The problem which arose in this thread, as with the other, is that the two authors of the respective threads have been too, too ready to take for a slight what is in fact, simple observation.
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dlowan
 
  1  
Reply Mon 26 Apr, 2004 08:05 pm
Set - weren't accusing you of nothing.

Just interested.

I'm not into jingoism, anyways.

I am curious, now, to know if me uncle was one of the fellas who went to England and joined the RAF independently.

We went to war with Germany at the same instant Great Britain did.

I have a wee letter from me uncle written on D Day - waiting to fly his bomber on its first run for the day - impatient to get at it, he was - they could hear the guns from where they were stationed.

The letters were photographed, in miniature, to be shipped back to Oz - so they took up less room - perfectly legible, though.

I also have lots of photos from my mother's boyfriends stationed overseas. One is a group of fellas in Bethlehem - in the snow! Very odd.

My uncle killed himself after the war - about 20 years after D Day - said to be partly because of the trauma of knowing they were killing Allied troops on bombing raids on German lines after D Day - because of the changing nature of the frontline all the time - and the problems with intelligence.

Sad to think about that.
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panzade
 
  1  
Reply Mon 26 Apr, 2004 08:10 pm
On one particular day, Set correct me if I'm wrong, near the Falaise pocket a bombing error killed a huge number of Allied troops.
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Setanta
 
  1  
Reply Mon 26 Apr, 2004 08:54 pm
Our Dear Cunning Coney, a great many men from all over the world rushed to England to volunteer in late 1939, and in 1940. Those with flight experience or willing to undergo flight training were soon badly needed. During the A\aerial campaign commonly referred to as the "Battle of Britain," about 40% of the Royal Airforce fighter groups which defended the home counties were Polish, and an additional 20% were Canajun, American, Australian, Belgian, Norwegian--you get the picture. During this critical time, the RAF did not transfer in additional fighter wings--instead, the used the large pool of foreign volunteers and the production of the aircraft factories they were producing. In many cases, Supermarine Spitfires and Hawker Hurricanes were in the air defending against the Germans they day after they left the assembly line. I would imagine your relation was one in that category.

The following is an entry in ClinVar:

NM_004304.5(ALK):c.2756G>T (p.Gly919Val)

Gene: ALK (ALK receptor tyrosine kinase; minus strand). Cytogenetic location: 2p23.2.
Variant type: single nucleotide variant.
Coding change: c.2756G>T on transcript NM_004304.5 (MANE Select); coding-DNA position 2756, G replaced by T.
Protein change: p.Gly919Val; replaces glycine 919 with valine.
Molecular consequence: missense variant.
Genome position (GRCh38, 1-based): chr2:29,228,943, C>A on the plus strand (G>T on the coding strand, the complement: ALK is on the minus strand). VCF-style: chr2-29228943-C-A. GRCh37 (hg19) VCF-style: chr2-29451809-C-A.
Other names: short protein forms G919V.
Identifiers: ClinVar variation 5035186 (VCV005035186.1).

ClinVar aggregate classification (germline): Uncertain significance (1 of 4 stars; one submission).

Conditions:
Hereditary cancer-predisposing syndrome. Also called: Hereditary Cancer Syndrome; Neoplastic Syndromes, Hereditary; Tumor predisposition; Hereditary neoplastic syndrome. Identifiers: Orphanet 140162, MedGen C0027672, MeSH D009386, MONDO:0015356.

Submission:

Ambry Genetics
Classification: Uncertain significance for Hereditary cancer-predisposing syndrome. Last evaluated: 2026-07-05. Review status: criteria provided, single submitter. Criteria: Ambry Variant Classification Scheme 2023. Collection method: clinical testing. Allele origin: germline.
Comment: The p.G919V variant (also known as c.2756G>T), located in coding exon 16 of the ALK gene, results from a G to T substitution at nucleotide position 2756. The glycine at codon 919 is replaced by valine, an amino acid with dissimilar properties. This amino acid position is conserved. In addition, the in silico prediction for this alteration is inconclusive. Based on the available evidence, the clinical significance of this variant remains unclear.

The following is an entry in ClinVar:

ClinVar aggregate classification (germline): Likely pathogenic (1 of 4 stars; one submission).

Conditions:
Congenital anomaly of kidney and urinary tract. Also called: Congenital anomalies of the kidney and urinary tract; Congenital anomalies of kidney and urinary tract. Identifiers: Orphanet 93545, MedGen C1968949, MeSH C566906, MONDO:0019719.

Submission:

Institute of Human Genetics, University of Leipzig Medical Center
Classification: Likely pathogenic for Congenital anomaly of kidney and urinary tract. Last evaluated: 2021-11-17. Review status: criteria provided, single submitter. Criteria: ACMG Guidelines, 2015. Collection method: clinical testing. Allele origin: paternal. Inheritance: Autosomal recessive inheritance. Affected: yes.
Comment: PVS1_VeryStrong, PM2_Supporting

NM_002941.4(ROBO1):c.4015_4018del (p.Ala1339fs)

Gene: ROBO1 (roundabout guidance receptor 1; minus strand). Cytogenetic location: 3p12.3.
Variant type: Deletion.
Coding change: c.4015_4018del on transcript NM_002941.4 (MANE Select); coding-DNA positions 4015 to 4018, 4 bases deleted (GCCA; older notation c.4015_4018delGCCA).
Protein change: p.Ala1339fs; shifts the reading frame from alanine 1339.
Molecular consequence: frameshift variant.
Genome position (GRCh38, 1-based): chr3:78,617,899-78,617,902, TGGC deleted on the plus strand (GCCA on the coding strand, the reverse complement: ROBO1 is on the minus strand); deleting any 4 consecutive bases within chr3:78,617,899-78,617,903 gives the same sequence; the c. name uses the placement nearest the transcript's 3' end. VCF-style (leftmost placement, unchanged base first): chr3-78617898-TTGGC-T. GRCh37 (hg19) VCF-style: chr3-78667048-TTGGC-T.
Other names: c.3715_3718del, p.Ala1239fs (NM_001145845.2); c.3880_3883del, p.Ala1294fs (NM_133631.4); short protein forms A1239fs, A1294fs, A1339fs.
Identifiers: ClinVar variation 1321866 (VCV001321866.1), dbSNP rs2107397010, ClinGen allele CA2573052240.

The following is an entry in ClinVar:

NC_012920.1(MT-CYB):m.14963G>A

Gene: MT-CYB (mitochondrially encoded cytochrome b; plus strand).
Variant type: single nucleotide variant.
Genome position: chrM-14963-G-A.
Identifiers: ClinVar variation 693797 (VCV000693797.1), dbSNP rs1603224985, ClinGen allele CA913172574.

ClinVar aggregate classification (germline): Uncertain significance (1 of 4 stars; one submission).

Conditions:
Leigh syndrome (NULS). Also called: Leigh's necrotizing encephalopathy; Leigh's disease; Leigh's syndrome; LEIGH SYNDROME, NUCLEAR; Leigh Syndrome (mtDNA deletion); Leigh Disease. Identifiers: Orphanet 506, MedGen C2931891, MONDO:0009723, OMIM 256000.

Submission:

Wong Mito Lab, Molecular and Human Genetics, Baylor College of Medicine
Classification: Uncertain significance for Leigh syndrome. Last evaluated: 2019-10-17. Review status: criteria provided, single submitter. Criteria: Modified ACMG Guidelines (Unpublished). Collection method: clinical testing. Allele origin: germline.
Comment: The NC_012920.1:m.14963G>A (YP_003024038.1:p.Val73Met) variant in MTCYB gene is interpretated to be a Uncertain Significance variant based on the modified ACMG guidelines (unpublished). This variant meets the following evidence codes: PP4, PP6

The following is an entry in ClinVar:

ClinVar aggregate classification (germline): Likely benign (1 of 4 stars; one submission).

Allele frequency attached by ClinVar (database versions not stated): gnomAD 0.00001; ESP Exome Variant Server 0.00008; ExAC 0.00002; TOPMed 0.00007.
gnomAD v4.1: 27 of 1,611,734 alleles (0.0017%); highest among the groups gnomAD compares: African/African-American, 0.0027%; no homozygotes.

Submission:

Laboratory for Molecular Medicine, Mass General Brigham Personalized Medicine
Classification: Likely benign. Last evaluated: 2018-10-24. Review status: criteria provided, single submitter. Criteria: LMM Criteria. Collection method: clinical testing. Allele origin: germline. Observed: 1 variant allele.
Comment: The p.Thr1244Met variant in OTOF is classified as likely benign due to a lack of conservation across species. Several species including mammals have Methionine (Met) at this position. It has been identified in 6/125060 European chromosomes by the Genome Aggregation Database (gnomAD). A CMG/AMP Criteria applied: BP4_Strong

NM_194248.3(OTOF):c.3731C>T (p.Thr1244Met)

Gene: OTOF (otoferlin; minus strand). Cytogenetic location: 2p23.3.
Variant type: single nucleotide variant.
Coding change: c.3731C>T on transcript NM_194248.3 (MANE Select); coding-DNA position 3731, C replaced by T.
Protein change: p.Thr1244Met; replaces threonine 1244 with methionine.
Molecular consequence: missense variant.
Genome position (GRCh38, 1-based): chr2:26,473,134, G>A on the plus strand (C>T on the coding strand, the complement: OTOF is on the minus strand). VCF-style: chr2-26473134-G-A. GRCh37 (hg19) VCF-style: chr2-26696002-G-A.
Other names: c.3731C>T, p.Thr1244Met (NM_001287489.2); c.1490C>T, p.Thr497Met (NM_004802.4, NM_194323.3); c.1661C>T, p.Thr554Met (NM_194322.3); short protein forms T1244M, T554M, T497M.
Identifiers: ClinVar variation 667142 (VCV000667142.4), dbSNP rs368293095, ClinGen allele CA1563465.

The so-called "friendly fire" incidents were bad enough, but your uncle may have been depressed for having taken part in one of two operations: the Transportation Plan, or Operation Cobra. Late in 1943, the USAAF were depressed about heavy losses in the bomber groups (eventually, more Americans were killed in the air above France and Germany than there were Australians serving in Italy) due to the lack of an escort fighter which could make it all the way to the target with the bombers. So Eisenhower's staff came up with the transportation plan. This was vetted first with the French résistance, and many Frenchmen knew what was coming. The Transportation Plan diverted all of the 8th and 9th Army Air Forces resources, and much of the RAF's to bomging roads, bridges, raiway bridges, railway yards, airfields--the French in the resistance cells knew it was coming, and there are stories that many a resistance fighter who was also in the railway union would knowingly delay German trains, despite sacrificing their own lives, so that the train would be in the yard when the Allies bombed.

In The Rommel Papers, writing before the invasion, Rommel categorically said, having looked at the reports of the bomginds, that the invasion would be in Normandy. The rest of the Germans reacted as though he had gotten too much sun in Africa. They wanted to believe that the Allies would land in the Pas de Calais, where they were best prepared. The Brits and the Americans encouraged the belief.

But after the successful landings in Normandy, there were no targets left to bomb, and meanwhile, the air resources were still under the control of Eisenhower's staff. So they bombed every road intersection in Normandy not behind Allied lines. Thousands, perhaps tens of thousands, of Normans died--likely the full toll will never be known, alhtough i'm sure someone will be willing to say they know how many died.